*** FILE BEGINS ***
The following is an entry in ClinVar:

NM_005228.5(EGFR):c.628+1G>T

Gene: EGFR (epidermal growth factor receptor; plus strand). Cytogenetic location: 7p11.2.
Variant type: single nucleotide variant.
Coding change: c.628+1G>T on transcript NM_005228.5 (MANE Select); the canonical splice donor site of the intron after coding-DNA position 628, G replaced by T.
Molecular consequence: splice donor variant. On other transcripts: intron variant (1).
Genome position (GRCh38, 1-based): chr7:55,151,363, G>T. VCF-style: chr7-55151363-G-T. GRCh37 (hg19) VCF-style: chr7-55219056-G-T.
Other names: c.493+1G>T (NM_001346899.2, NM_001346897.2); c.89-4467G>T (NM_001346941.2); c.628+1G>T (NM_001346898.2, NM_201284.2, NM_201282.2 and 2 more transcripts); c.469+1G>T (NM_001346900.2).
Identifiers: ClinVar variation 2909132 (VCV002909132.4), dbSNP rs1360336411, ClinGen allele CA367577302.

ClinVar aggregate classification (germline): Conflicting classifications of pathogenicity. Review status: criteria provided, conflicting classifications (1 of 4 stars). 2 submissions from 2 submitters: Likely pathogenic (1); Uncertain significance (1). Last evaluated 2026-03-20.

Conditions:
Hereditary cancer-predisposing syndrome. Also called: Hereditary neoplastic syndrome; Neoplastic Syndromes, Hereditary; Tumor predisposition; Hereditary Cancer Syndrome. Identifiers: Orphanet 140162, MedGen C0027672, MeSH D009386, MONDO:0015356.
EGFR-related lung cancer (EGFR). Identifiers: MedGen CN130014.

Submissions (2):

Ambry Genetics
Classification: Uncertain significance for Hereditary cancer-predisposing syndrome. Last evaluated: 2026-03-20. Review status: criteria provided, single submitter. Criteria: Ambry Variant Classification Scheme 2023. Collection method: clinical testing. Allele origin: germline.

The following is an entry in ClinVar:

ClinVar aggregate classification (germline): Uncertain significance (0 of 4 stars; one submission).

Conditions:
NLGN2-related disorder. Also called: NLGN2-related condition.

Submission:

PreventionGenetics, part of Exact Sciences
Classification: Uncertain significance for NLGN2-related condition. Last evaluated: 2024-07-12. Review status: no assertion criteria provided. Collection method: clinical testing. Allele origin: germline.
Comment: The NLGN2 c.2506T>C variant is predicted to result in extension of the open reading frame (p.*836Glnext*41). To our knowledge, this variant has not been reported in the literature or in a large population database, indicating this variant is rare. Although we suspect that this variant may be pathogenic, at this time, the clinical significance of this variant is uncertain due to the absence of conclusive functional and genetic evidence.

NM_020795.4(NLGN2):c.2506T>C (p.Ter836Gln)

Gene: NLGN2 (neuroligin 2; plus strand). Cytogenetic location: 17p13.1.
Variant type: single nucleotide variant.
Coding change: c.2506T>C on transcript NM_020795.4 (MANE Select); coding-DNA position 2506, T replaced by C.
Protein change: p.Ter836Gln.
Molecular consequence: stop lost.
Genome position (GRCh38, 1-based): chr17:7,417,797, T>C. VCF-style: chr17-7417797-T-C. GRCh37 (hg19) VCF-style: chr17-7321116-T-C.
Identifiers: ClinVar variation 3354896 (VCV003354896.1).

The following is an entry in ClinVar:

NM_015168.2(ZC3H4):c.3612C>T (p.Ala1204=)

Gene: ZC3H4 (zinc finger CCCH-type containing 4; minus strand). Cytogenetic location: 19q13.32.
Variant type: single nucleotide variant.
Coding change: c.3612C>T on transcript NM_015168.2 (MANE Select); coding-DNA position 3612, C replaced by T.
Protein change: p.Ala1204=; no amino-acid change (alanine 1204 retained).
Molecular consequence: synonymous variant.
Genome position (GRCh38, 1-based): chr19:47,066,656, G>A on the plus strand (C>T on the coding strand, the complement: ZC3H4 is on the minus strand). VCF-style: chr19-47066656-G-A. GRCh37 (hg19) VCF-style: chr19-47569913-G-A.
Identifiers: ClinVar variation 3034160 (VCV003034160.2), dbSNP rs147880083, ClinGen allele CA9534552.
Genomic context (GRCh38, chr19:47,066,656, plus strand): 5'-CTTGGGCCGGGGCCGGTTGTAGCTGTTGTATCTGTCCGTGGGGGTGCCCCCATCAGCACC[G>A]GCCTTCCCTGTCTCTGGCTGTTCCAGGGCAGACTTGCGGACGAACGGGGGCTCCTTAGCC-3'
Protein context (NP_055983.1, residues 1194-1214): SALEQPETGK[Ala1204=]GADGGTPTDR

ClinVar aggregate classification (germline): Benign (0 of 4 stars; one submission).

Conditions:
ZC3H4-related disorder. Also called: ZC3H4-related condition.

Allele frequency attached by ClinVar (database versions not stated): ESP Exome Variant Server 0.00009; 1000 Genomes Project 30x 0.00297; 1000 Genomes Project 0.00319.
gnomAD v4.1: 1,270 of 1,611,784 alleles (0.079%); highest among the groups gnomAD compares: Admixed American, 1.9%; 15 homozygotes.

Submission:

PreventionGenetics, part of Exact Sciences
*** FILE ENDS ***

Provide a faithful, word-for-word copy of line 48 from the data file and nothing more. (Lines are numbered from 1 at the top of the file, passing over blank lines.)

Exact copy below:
gnomAD v4.1: 1,270 of 1,611,784 alleles (0.079%); highest among the groups gnomAD compares: Admixed American, 1.9%; 15 homozygotes.